When the Braves’ long run of baseball Octobers sputtered to a halt, it was more than just a case of their starting pitching declining, or investments going belly-up, or the prospect well drying up. Specifically, they never replaced Andruw Jones.
The decision not to re-sign Jones after the 2007 season left a sinkhole in center field. They traded for Mark Kotsay. He didn’t make it through the year. They tried Gregor Blanco and Nate McLouth and Jordan Schafer and Michael Bourn and the creature from the misery lagoon, Melky Cabrera.
Then former general manager Frank Wren tied an anchor to his leg and jumped off a bridge. The anchor’s name was B.J. Upton.
From 2008 through 2015, 23 Braves players started a game in center field. Even if you eliminate those who made only cameo starts, 11 players who started at least 22 games, so help me Josh Anderson.
But it’s safe to take a cleansing breath now. Atlanta’s post-Andruw apocalypse appears over.
Ender Inciarte arrived in 2016. And the angels sang.
Inciarte looked at the list of 23 starting center fielders who were sandwiched between him and Jones, then smiled Tuesday and said, “Well, I hope the Braves get settled with what I’ve been able to do. I enjoy playing for the Braves. I hope I can stay here for a long time.”
This isn’t about whether Inciarte will be as good as Jones. This is about the Braves finally finding answers to two of their long-term issues: starting center fielder and leadoff hitter. He arrived last year in the lopsided Arizona trade for Shelby Miller, along with Dansby Swanson and pitching prospect Aaron Blair. Even if Blair doesn’t develop, the Braves acquired two potential faces of the franchise for the next several seasons.
Inciarte hit .291 and won a Gold Glove in his first season in Atlanta. He had the catch of the year in a win over the New York Mets in September, when he climbed the wall at Citi Field to steal a three-run homer from Yoenis Cespedes.
That catch will be commemorated with an Inciarte bobblehead giveaway in May. The Braves are confident the Inciarte bobbleheads will maintain their value longer than the Upton ones, which have been crushed to fill holes on various Atlanta interstates.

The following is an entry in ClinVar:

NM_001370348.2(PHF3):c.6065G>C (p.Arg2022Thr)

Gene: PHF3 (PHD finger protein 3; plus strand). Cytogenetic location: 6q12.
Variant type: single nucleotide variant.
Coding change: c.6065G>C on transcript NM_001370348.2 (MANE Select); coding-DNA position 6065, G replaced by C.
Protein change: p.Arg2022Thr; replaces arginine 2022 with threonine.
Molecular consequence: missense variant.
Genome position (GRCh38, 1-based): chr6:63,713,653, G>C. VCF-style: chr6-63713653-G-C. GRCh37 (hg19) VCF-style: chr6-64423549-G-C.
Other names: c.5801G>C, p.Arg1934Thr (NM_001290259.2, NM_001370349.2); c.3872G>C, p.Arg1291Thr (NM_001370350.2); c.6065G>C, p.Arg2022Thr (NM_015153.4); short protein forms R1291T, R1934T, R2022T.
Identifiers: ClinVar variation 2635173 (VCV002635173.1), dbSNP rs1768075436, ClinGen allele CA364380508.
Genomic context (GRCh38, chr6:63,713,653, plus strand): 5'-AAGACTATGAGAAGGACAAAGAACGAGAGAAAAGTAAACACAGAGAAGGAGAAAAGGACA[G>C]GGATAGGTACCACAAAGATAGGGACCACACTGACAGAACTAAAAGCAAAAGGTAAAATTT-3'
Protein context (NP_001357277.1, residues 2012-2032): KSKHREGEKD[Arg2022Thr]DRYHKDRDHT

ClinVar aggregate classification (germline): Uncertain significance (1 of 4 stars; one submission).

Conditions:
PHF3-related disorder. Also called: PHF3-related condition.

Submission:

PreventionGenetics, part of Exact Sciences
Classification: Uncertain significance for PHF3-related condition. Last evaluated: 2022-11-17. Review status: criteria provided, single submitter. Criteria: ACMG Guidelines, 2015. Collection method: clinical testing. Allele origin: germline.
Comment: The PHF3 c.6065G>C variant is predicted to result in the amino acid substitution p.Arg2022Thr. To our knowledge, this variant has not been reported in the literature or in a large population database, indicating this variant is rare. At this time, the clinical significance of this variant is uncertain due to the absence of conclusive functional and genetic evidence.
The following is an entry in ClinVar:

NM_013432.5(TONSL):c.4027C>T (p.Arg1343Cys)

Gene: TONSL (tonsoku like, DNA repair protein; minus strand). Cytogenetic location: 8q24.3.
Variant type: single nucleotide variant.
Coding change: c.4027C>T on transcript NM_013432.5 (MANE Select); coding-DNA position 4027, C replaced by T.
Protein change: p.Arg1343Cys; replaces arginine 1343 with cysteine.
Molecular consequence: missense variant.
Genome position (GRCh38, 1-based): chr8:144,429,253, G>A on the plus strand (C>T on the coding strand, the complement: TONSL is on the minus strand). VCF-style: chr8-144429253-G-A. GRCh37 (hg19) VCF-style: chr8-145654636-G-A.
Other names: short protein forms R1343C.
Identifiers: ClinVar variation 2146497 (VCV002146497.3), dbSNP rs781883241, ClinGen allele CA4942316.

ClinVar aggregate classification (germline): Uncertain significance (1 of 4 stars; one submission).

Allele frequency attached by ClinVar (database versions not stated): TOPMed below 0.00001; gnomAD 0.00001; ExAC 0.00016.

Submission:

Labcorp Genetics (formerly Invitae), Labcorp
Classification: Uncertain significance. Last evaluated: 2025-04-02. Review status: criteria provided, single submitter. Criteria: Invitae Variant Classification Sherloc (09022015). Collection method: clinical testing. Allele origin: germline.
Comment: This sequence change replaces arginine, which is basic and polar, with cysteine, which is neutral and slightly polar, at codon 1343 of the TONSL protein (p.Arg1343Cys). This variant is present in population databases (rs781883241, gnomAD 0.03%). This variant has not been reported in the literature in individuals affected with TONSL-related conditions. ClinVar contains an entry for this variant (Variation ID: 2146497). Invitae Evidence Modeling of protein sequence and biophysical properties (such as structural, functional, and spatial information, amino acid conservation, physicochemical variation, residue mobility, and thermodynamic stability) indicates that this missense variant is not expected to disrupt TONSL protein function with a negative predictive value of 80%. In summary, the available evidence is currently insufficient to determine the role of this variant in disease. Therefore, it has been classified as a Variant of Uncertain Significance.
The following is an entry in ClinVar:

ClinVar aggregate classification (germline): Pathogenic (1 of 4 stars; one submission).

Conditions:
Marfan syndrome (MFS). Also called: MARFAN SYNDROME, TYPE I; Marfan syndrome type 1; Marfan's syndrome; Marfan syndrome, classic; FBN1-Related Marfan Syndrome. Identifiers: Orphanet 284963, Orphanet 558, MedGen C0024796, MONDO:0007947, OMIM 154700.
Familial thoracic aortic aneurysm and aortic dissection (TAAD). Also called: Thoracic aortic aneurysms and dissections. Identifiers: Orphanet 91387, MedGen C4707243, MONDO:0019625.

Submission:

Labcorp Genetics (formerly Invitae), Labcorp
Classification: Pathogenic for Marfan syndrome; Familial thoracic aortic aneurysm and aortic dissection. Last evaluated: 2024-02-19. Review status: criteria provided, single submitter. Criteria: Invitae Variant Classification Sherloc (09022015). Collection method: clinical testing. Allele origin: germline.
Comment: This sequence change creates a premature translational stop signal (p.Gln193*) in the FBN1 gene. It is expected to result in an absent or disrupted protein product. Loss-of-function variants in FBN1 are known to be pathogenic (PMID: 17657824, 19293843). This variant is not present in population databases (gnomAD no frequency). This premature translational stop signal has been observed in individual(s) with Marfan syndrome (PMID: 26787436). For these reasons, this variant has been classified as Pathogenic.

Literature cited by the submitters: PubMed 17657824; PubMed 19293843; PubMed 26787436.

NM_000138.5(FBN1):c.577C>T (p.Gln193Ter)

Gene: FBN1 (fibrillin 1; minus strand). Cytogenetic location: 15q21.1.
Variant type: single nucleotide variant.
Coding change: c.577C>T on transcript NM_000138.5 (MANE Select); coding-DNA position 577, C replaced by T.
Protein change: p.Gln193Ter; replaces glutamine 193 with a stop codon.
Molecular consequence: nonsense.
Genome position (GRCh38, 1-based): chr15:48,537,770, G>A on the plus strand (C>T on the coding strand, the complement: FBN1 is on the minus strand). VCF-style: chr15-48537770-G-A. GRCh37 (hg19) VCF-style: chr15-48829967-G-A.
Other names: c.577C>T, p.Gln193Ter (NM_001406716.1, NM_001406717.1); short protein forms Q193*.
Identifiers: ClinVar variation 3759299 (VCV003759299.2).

“Steadiness,” Freddie Freeman said when asked what Inciarte brings to the team. “He wants to be out there every single game. He had one hiccup last year in the first week with his hamstring, but other than that he’s a guy you can count on every day. He cares about defense as much as he does offense, if not more. He tries to change the game in every aspect.”
Inciarte, who hit four home runs in a span of four games recently and entered Tuesday’s game against Washington hitting .269, was signed to a five-year, $30.5 million contract in the winter.
“It means a lot that they’ve committed to me,” he said.
Somewhere in heaven, Astolfo Inciarte is smiling. Inciarte’s late father was a pro player in Venezuela and provided the “inspiration for me to play baseball the way I do.”
After a stretch and before every Braves game, Inciarte makes time for a small tribute to his father.
“When I go out there, I say, ‘This one is for you dad,’ and for God,” he said. “He’s the one who told me he didn’t just want to see me play in the big leagues, he wanted to see me play for a long time.”
Inciarte also said his father told him the words that have carried him through his career since he was struggling in the minor leagues.
“I was in the low-A and I was not feeling well, mentally, and I remember I told him, ‘I’m doing everything I can to keep you proud of me,’” Inciarte recalled. “He said, “I don’t care if it’s baseball or whatever. If you’re happy, I’m proud. That’s my only mission for you.’ That’s something I’ve kept in my mind since then.”
He plays with pure joy. It’s as clear to teammates as it is to fans watching him. Freeman marvels as his defense, saying, “He covers so much ground. I don’t know if anyone is ever going to be close to Andruw Jones, but any ball that’s hit to center you feel he could get to it. That’s how I felt with Jason (Heyward) in right. And what he brings to the leadoff spot is something we haven’t had since Michael Bourn. Everybody talks about how we got Dansby in that trade, but Ender has actually changed our team around.”
Every game at SunTrust Park, Inciarte makes his way through the tunnel that leads from the Braves’ clubhouse to the field. Just before reaching the dugout, he passes a Gold Glove trophy and a plaque listing all of the Braves’ past winners of the award. Jones won 10 Gold Gloves, tied with Greg Maddux.
Inciarte just won his first. When he watched games on television growing up in Venezuela, he seemed to lock onto the outfielders. Jones, being from nearby Curacao, “had a huge influence,” on him. “Everyone who watched him play, we felt fortunate. All the stuff he got to do for this team, he’ll always be remembered.”
Inciarte also will be remembered — for being the answer at No. 24.